The 1916 Rebellion Walking Tour

By Juliana Adelman

In case you don’t already know, I am not Irish.  I am not even Irish-American; my only Irish relations are my in-laws.  As such, I was probably one of the few people on the 1916 walking tour who learned most of my Irish history from academic books instead of in school or at home.  Before the tour, I hadn’t quite realised how much my academic bias had tended to drain events and people of their colour.  For me, 1916 is one of many rebellions which, due to a variety of circumstances, snowballed into something that rebellions in say, 1798, 1803, or 1848 were unable to achieve.  For Lorcan Collins, my tour guide, 1916 is the birth of free Ireland.  Its leaders are heroes; its ideals lofty.  It is the culmination of historical Irish aspirations.  Over the two hour tour, I enjoyed Lorcan’s enthusiasm for, and knowledge of, all things 1916.  I got to revisit 1916 and bask in the glow of another nation’s pride in its difficult birth.

Lorcan has a lot of energy and a lot of information to impart in his allotted two hours.  We began in the basement of the International Bar (upstairs there were people drinking pints at 1130am), by taking in some background information before the walking tour began.  Lorcan began with the Great Famine, and proceeded to briefly explain the Home Rule movement, the Gaelic League, the IRB, the Irish and Ulster Volunteers, and so on. The walkers, made up of Americans, Canadians, Australians, an Austrian couple and me, appeared to be up to the barrage.  Those of us who were a bit early had already had a quick read of the tour’s short pamphlet which includes information on the key organisations and people involved in the rising and a reprint of the proclamation.  The Americans, not surprisingly, had a lot of questions: What was the Irish flag in 1916 that the proclamation refers to?  How many people in Ireland speak Gailege?  Why do they call Cork the rebel county?  Lorcan handled all of these and more with humour, patience and knowledge.  Scandalously for a Dub, he even admitted to a slight jealousy of Cork’s moniker.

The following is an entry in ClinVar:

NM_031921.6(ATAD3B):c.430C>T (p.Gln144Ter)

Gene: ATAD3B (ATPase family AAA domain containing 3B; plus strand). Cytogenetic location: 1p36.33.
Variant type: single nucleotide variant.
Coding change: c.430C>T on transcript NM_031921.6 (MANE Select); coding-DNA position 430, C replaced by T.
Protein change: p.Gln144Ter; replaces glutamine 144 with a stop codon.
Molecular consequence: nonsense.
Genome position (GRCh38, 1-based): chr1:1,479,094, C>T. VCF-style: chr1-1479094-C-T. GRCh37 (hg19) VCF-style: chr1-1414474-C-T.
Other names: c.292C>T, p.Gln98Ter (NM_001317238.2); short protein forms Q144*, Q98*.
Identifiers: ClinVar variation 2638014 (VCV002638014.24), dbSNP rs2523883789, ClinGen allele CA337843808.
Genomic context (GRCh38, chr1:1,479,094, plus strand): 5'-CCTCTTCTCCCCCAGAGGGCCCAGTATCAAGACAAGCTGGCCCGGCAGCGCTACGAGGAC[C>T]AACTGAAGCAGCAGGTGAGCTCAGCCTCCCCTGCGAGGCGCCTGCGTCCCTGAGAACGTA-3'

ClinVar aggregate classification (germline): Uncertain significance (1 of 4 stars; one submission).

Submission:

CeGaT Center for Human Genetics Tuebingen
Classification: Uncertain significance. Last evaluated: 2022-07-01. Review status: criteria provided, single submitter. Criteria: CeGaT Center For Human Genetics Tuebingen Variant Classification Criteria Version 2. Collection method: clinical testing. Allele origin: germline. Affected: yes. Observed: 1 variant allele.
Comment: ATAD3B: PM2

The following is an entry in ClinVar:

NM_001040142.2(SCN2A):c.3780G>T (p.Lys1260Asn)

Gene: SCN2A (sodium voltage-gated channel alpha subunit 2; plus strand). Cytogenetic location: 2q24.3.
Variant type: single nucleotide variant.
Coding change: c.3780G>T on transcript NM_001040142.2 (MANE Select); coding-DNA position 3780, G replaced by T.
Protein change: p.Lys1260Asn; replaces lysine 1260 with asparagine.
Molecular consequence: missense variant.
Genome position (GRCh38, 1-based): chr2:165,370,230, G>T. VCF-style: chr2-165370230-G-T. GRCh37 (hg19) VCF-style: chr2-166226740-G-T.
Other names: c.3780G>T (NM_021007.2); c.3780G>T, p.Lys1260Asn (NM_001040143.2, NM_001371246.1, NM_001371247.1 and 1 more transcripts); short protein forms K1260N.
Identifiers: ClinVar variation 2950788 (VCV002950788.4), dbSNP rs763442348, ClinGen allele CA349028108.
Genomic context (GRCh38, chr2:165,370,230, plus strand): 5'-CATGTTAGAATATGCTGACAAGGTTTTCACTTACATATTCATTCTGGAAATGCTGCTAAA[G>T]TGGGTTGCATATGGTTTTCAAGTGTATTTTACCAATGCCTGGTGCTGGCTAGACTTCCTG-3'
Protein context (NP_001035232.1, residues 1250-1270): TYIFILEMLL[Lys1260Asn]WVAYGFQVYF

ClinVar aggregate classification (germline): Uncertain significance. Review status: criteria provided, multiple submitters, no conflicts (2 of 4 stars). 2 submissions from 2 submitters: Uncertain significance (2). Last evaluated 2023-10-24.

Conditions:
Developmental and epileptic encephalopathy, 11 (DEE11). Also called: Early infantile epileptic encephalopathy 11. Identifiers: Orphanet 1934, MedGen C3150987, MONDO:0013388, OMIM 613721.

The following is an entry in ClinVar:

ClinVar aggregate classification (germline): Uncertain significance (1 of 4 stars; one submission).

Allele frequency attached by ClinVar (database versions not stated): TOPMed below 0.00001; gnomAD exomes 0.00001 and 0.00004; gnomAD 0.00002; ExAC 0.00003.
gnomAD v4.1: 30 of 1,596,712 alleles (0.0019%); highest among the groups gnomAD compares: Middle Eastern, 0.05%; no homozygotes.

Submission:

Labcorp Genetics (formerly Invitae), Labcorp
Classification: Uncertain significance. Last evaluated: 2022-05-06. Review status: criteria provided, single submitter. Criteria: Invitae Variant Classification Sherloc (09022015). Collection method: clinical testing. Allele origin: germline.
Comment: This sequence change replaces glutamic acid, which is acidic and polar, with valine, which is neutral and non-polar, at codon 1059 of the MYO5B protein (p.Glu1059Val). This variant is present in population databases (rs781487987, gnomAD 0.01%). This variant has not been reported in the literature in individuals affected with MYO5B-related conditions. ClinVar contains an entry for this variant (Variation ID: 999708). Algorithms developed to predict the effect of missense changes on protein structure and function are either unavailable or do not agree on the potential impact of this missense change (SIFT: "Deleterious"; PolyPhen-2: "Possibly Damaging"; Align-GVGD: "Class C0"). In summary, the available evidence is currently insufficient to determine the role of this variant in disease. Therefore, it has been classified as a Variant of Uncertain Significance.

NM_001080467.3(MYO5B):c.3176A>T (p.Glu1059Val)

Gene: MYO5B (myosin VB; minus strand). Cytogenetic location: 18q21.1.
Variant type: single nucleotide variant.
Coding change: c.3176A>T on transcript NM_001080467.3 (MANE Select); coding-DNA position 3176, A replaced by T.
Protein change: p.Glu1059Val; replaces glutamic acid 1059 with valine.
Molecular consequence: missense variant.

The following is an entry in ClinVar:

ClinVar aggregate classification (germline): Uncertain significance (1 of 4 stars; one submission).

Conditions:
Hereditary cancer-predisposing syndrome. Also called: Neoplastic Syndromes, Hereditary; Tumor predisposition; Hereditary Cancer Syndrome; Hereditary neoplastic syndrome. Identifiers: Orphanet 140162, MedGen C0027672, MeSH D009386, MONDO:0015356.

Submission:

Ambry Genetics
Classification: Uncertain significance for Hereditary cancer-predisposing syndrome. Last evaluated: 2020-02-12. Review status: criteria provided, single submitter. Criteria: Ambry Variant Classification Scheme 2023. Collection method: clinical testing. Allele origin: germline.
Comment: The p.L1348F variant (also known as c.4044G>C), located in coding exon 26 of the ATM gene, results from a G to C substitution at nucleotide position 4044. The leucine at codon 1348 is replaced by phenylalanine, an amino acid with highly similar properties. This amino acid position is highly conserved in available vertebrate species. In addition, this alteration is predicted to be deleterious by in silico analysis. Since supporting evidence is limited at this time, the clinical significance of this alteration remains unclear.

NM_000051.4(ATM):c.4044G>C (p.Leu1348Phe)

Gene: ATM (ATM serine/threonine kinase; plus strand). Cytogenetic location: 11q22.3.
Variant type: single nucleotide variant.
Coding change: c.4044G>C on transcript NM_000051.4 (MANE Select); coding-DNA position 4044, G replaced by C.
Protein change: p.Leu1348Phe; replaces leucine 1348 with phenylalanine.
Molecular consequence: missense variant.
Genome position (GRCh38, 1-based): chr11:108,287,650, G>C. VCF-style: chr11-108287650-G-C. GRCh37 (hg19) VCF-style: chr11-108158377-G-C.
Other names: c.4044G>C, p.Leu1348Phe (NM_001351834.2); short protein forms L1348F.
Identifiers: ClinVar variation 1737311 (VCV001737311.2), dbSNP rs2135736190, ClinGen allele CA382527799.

Eventually we left the pub and headed for our first stop, in front of Trinity College where Lorcan explained why it did not serve as a base for the rebels during the rising.  The tour then proceeded past the statue of Thomas Moore, down Pearse Street to Pearse’s birthplace, and headed up to the quays, across to the Customs House, past the Connolly statue, down Abbey Street, across O’Connell Street (pausing at Jim Larkin) and ended at the GPO.  At each point Lorcan stopped to impart an element of history related to the Rising, either the significance of a particular location in terms of the battle or the cultural importance of an individual to Irish nationalism.

The tour is unabashed in its celebration of Irish nationalism, of the Rising and of its leaders.  Occasionally, this grated on my historian’s urge for neutrality, but an equivocating tour guide is a boring tour guide.  And Lorcan is anything but boring.  He keeps the charm and the jokes and the anecdotes going without pause.  My only complaint was that I might have liked the chronological significance (for 1916) of each of our stops pointed to at the start.  We kept going back and forth in time and even though I know the sequence of events I started to get a bit muddled.

The tour doesn’t need a plug from me: it’s already the highest rated attraction for Dublin on Trip Advisor and recommended in Rick Steve’s guidebook.  I came away thinking that I will definitely place my next set of American visitors in Lorcan’s capable hands.  I also wonder if it wouldn’t be a bad thing for us historians, especially social/economic/cultural historians to try to imagine what a walking tour of our subject would be like: how could we bring the same kind of life to the admittedly more mundane characters that people our stories?